I think her whole point of cruising today was to finally end up in Lebanon, ME that as a town has little to be proud of except for a longstanding flea market.  It was located approximately  ten minutes away from Rochester but on the way we ran into another flea market (junk sale) in the parking lot of a small strip mall.  I was once again strong-armed into pulling over to spend twenty minutes handling  a lot of junk that was cheap, dirty and more than a little disgusting.  I think the better-half feels she’s required to make a purchase of at least one item no matter where we stop.  She threw her questionable purchases into the trunk and we moved on down the road.

We made a really short visit at the flea market in Lebanon but was once again disappointed.  It was Labor Day and we expected a large crowd.  We were the crowd.  We made a quick stop, one minor purchase (required) and headed home.  All in all a pretty nice day.

12-22-2012   Leave a comment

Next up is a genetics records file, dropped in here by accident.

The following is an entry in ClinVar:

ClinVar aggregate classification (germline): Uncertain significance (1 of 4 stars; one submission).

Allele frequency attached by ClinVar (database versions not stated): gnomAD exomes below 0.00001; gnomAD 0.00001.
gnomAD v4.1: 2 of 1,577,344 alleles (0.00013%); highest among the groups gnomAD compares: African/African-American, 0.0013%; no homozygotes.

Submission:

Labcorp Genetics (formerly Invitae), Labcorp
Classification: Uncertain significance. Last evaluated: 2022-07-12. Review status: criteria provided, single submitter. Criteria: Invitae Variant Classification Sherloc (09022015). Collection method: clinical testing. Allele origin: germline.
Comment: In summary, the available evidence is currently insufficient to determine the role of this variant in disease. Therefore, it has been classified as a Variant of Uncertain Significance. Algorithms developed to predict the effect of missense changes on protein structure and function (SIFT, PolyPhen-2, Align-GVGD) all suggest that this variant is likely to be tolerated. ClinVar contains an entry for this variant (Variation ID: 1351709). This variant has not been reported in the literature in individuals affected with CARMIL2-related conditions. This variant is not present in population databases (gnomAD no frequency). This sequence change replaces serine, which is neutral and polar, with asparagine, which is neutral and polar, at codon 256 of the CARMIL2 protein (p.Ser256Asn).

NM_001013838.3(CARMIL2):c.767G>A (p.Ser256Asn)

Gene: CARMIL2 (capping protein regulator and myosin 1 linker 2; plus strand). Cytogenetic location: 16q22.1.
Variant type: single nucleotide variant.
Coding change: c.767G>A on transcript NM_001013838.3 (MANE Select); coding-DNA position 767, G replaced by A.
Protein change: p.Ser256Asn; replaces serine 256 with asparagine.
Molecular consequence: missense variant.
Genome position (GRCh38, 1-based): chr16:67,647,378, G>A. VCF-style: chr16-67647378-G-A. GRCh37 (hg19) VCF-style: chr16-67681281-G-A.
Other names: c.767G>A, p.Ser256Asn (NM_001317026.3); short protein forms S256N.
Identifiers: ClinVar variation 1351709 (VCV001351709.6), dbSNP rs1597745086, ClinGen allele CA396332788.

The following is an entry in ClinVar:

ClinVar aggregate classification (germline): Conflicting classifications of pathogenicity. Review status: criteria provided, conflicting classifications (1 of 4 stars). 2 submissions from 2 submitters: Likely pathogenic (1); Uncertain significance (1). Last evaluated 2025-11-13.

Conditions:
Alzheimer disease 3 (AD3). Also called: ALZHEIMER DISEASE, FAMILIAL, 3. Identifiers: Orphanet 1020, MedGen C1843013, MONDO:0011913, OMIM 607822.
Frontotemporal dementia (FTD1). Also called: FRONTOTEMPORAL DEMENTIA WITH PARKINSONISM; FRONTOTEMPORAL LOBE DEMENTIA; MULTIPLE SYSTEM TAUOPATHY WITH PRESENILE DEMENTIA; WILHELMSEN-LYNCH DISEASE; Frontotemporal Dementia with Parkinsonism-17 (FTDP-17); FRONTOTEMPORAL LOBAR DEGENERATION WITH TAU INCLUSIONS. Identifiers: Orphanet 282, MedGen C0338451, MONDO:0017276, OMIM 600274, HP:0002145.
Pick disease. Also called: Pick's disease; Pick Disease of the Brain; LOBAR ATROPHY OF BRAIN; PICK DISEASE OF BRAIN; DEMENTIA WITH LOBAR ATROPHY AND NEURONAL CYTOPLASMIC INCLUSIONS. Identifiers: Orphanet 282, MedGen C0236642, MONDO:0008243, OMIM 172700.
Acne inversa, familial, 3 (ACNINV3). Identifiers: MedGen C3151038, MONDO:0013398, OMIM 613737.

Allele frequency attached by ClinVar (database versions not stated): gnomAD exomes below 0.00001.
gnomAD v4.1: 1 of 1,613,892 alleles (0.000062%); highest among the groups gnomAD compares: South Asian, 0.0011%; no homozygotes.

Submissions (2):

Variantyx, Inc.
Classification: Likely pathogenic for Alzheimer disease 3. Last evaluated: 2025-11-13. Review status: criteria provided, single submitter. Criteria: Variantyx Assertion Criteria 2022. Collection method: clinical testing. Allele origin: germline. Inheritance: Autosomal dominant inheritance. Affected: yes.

Three shopping days left.  Are you finished with your preparations yet? This posting was my valiant attempt to find a culture that celebrates Christmas in the most traditional fashion. That being said you should also be aware that my better-half was born Ohhhh so may years ago in Corpus Christy, TX and is extremely proud of her Texas upbringing.  Corpus Christi is just a stones throw from Mexico so the Mexican influences are deeply ingrained in her. One of the things I initially loved about her was her passion for all things Mexican since I love hot food and many of their traditions.  Since we’ve been together I’ve eaten more Mexican food than most actual Mexicans.  Years ago my favorite snack was potato chips but that has long since changed.   It’s now tortilla chips covered in cheese and slices of jalapenos. My repertoire of Mexican dishes has been greatly expanded and there are times when I’m begging for a traditional American home cooked meal.

I’ve always been a huge fan of hot peppers and extra super hot salsa but she’s taken me to whole new level.  I go for weeks at a time where my mouth never stops burning and I won’t even mention the other things that burn regularly as well.  I hear reports that people who regularly eat hot and spicy food are healthier and have less of a chance of heart attack.  That might be BS but if it’s true I should live to be two hundred.

It’s time for a visit to Mexico and a look at their Christmas traditions. The Mexican people seem to have a rich religious tradition for their Christmas celebrations which is something that been lost in many parts of this country. The Nine Days of Posadas is a perfect example.